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The next morning Evans and Hardie cut their way along a great whaleback of ice, skirting the maze of bottomless crevasses, until they stood on the Great Shelf at last.
It was Friday the thirteenth, a crucial moment for our entire expedition. We had succeeded in reaching our original objective-the Shelf. Indeed, Evans and Hardie had pushed even farther, almost to the Gangway, and discovered a site for Camp V. From here the summit—less than 2,900 feet beyond—seemed within our grasp.
There was an air of lightheartedness at Base Camp where the rest of us had gathered to await Charles' return. We knew now that we were going to make a bid for the summit, and that soon he would be allotting each of us a vital task during the assault.
PLAN OF ATTACK
Charles burst into the mess tent at Base Camp while we were lunching. Someone handed him a mug of tea and quite suddenly he outlined his plan:
Tom Mackinnon and John Jackson would lead Sherpa teams carrying supplies to Camp V—the equivalent of the South Col of Everest. Then the first summit pair, Joe Brown and myself, with Charles, Neil Mather and four Sherpas in support, would move up to camp a day behind. The latter's role was to place Camp VI—the final camp—as high as possible near the top of the Gangway. Streather and Hardie, the second summit team, would rest at a lower camp, prepared to move up in case Brown and I failed. The plan seemed infallible. But we had neglected to calculate the ferocity of the mountain itself.
The first trouble came when trying to stock Camp V. The day before he was to start, Jackson became snow-blind when he lifted his fogged-up goggles. In acute pain, he nonetheless insisted on carrying out his assignment; he felt that he could at least urge the Sherpas on.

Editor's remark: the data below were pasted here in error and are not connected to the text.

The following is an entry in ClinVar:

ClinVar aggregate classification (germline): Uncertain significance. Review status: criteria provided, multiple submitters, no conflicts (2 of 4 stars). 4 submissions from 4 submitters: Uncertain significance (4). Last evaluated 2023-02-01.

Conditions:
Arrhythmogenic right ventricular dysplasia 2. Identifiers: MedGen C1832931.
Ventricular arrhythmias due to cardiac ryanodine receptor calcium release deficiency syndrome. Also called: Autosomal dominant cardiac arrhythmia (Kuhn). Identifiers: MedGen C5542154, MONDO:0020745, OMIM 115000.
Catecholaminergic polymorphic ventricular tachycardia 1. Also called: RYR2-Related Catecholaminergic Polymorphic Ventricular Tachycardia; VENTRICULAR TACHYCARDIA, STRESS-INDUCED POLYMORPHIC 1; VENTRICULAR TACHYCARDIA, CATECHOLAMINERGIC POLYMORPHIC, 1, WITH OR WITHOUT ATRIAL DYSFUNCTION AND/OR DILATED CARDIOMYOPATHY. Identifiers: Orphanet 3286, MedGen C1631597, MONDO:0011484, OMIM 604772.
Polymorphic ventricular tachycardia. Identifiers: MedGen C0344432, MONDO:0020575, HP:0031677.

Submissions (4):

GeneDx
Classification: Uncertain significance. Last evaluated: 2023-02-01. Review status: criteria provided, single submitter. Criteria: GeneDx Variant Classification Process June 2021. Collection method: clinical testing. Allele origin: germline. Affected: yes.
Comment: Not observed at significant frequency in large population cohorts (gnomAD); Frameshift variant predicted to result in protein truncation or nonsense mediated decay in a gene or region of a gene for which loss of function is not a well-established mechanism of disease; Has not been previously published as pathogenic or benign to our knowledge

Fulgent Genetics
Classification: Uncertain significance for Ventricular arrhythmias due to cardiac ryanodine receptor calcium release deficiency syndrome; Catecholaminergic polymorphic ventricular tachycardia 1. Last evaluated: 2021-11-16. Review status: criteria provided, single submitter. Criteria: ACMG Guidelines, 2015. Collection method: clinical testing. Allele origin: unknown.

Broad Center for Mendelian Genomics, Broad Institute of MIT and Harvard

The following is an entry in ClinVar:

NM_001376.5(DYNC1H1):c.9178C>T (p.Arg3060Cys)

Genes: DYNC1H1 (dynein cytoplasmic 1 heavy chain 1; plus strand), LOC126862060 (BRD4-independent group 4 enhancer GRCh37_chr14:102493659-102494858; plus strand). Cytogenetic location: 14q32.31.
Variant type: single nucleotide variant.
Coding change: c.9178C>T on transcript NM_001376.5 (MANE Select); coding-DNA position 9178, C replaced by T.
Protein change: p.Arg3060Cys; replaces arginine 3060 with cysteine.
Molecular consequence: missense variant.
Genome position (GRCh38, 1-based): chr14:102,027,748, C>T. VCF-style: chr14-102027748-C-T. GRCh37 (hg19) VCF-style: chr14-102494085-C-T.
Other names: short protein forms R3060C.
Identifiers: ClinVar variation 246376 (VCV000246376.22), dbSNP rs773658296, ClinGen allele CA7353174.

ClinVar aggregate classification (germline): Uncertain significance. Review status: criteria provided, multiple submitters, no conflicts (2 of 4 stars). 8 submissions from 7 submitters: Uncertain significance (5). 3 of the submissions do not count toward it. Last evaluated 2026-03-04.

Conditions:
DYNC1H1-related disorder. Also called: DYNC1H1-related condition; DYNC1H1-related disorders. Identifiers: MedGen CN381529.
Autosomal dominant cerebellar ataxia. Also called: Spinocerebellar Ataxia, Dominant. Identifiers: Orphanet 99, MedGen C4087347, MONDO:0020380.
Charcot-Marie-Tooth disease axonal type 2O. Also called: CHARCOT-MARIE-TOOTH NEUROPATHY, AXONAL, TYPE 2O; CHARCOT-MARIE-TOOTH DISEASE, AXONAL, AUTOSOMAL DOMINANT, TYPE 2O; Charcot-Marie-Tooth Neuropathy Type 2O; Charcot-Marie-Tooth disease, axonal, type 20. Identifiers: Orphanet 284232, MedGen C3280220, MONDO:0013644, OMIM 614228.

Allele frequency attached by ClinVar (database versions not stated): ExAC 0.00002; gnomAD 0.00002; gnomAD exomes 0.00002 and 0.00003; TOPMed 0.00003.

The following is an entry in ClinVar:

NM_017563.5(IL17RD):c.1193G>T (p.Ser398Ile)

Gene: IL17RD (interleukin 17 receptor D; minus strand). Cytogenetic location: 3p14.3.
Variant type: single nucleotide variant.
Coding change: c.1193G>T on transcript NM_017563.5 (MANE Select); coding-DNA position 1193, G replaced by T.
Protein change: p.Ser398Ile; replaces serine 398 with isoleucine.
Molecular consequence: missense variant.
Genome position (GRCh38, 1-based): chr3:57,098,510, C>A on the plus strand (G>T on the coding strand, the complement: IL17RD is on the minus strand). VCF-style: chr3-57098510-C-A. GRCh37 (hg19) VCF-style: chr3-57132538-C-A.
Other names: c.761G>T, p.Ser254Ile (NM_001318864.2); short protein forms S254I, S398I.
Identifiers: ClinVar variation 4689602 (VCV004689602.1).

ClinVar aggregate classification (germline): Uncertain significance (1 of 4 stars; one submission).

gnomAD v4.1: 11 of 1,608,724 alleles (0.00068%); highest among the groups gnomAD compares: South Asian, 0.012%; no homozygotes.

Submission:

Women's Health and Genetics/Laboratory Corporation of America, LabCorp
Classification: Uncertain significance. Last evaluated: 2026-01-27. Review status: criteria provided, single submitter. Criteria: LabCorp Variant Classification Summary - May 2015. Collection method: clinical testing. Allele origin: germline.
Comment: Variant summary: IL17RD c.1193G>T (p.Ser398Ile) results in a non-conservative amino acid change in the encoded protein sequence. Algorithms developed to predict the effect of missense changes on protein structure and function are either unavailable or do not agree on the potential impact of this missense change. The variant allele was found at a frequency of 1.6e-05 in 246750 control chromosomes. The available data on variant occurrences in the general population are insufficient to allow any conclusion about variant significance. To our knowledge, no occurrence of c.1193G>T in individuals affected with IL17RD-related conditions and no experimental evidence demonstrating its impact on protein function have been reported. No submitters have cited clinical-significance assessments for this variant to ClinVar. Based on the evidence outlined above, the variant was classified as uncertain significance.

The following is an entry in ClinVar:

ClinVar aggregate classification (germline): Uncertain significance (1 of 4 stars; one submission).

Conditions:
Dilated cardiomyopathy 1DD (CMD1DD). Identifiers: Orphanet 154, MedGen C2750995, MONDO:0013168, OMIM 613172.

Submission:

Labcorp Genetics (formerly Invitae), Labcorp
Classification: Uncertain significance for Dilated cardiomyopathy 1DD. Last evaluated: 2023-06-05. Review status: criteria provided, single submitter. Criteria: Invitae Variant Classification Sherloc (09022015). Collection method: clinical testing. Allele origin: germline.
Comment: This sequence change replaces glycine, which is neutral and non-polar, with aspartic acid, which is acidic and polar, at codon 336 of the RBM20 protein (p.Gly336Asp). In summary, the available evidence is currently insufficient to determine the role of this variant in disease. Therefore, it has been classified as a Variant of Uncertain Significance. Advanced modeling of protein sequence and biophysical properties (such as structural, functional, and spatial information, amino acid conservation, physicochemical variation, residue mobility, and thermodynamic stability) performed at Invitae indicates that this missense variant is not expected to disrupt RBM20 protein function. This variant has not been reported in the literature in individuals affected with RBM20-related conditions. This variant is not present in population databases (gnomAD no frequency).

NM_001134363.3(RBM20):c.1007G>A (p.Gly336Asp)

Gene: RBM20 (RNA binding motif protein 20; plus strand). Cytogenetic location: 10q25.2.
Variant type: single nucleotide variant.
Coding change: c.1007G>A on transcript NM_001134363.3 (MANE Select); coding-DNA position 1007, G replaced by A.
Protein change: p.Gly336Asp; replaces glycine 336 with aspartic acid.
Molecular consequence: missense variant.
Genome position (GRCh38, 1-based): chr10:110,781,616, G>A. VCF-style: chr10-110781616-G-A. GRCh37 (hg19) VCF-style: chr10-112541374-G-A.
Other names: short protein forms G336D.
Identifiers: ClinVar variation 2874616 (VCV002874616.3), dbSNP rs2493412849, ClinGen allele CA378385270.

The decision was made and Jackson, roped between Sherpas, started out with Mackinnon to climb from Camp III to Camp V. They spent a very windy night at Camp IV and the next morning no Sherpa was in a mood to make up his load. To make matters worse Jacks' snow blindness was even more painful.
It was a rugged day. Deep, soft snow lay over much of the route and the loads of 40 pounds were too heavy for such an altitude. By 4:00 in the afternoon, five of the Sherpas had reached camp and under Mackinnon's direction pitched a tent. The other four Sherpas, still some way off, were forced to dump their loads on an exposed slope of ice and return below.
Our plan was now to pick up this gear and occupy Camp V the next day. But that night the wind ominously changed and it began to snow. Brown and I and Mather and Evans with four Sherpas were in Camp IV; and before dark Jackson, still unable to see, Mackinnon and a Sherpa, Pemba Dorje, joined us.